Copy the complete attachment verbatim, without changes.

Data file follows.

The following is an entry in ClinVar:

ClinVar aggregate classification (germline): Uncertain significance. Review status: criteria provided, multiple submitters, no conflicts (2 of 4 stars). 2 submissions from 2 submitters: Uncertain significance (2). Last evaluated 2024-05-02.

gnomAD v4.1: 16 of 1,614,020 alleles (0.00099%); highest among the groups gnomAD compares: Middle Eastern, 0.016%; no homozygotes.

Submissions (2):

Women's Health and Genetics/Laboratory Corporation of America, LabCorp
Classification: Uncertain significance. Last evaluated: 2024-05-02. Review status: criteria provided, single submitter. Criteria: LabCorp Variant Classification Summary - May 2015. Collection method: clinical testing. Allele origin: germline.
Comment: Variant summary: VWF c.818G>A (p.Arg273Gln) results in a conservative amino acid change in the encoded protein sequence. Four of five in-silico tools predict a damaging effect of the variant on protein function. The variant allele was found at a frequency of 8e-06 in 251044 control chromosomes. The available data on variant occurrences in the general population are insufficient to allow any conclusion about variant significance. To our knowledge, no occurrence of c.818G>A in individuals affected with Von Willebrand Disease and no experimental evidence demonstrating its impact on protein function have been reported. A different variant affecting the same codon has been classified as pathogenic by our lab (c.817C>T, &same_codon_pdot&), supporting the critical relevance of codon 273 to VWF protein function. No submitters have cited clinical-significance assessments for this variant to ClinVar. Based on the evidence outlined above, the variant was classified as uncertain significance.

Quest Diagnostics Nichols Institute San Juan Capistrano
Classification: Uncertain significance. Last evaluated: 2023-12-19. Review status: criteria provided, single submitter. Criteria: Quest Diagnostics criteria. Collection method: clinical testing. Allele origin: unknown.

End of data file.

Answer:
The following is an entry in ClinVar:

ClinVar aggregate classification (germline): Uncertain significance. Review status: criteria provided, multiple submitters, no conflicts (2 of 4 stars). 2 submissions from 2 submitters: Uncertain significance (2). Last evaluated 2024-05-02.

gnomAD v4.1: 16 of 1,614,020 alleles (0.00099%); highest among the groups gnomAD compares: Middle Eastern, 0.016%; no homozygotes.

Submissions (2):

Women's Health and Genetics/Laboratory Corporation of America, LabCorp
Classification: Uncertain significance. Last evaluated: 2024-05-02. Review status: criteria provided, single submitter. Criteria: LabCorp Variant Classification Summary - May 2015. Collection method: clinical testing. Allele origin: germline.
Comment: Variant summary: VWF c.818G>A (p.Arg273Gln) results in a conservative amino acid change in the encoded protein sequence. Four of five in-silico tools predict a damaging effect of the variant on protein function. The variant allele was found at a frequency of 8e-06 in 251044 control chromosomes. The available data on variant occurrences in the general population are insufficient to allow any conclusion about variant significance. To our knowledge, no occurrence of c.818G>A in individuals affected with Von Willebrand Disease and no experimental evidence demonstrating its impact on protein function have been reported. A different variant affecting the same codon has been classified as pathogenic by our lab (c.817C>T, &same_codon_pdot&), supporting the critical relevance of codon 273 to VWF protein function. No submitters have cited clinical-significance assessments for this variant to ClinVar. Based on the evidence outlined above, the variant was classified as uncertain significance.

Quest Diagnostics Nichols Institute San Juan Capistrano
Classification: Uncertain significance. Last evaluated: 2023-12-19. Review status: criteria provided, single submitter. Criteria: Quest Diagnostics criteria. Collection method: clinical testing. Allele origin: unknown.